But more STEM degrees aren’t always a slam dunk when it comes to creating jobs. A recent Miami Herald piece examined the issue.  Elizabeth Popp Berman, an assistant sociology professor at the University of Albany described the situation as “very mixed.” According to her, engineers in the fossil fuel industry are doing well. If you’re a biologist or chemist, it’s a different story. One thing to account for is the regional aspect of the data. That story pulls from Florida colleges, though I’m not certain about Berman’s other samplings.

Perhaps more controversial is another view of STEM. Rochester Institute of Technology professor Ron Hira asserts that many corporations are using STEM shortage cries as a front for off-shoring work to developing markets.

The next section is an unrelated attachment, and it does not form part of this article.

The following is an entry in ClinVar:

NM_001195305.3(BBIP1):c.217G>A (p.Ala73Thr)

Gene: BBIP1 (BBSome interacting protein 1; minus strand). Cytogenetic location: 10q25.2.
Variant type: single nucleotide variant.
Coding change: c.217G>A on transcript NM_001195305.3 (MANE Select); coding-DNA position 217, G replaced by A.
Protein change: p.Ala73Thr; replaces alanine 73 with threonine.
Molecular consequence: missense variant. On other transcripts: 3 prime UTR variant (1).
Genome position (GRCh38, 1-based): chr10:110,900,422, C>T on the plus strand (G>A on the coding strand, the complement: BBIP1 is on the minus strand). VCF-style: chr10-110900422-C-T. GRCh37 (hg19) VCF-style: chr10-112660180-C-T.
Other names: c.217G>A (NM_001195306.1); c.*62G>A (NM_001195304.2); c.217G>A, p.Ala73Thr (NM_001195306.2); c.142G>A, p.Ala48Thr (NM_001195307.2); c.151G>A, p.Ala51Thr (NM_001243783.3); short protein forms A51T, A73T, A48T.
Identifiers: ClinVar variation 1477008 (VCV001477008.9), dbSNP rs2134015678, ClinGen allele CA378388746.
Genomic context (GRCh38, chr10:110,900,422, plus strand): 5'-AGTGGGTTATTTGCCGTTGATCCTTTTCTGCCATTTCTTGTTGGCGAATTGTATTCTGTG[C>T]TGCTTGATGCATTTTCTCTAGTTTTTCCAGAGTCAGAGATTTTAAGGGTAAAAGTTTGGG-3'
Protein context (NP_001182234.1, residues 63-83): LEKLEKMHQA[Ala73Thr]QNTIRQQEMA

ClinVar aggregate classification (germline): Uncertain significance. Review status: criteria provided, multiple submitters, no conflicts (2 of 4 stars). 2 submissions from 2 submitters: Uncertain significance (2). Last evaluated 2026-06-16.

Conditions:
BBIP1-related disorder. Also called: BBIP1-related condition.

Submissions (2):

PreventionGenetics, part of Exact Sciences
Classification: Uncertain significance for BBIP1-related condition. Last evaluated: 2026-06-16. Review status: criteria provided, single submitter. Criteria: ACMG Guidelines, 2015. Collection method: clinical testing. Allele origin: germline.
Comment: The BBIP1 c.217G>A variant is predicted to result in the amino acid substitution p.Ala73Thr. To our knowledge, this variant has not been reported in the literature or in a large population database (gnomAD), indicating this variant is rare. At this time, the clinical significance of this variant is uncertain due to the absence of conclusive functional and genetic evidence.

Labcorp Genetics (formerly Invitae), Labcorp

“..tech companies, for example, have claimed a shortage of trained workers even as they laid off thousands of U.S. employees, and moved those jobs to low-wage developing countries.”

“It’s a way for them to sort of excuse why they’re shifting so much work offshore,” said Hira.

What’s not controversial is technology’s impetus on innovation. The high-tech sector accounted for almost 54% of total private sector research and development between 1990 and 2007.

That’s more impressive when you consider the same companies were responsible for only 5.4% of private-sector employment and 3.9% of private-sector business establishments during the period. If you abstract the R&D piece, it’s clear there’s a significant spillover effect when investing in tech infrastructure and development. Add top-notch regional Universities to the mix and you can see why growth can be significant.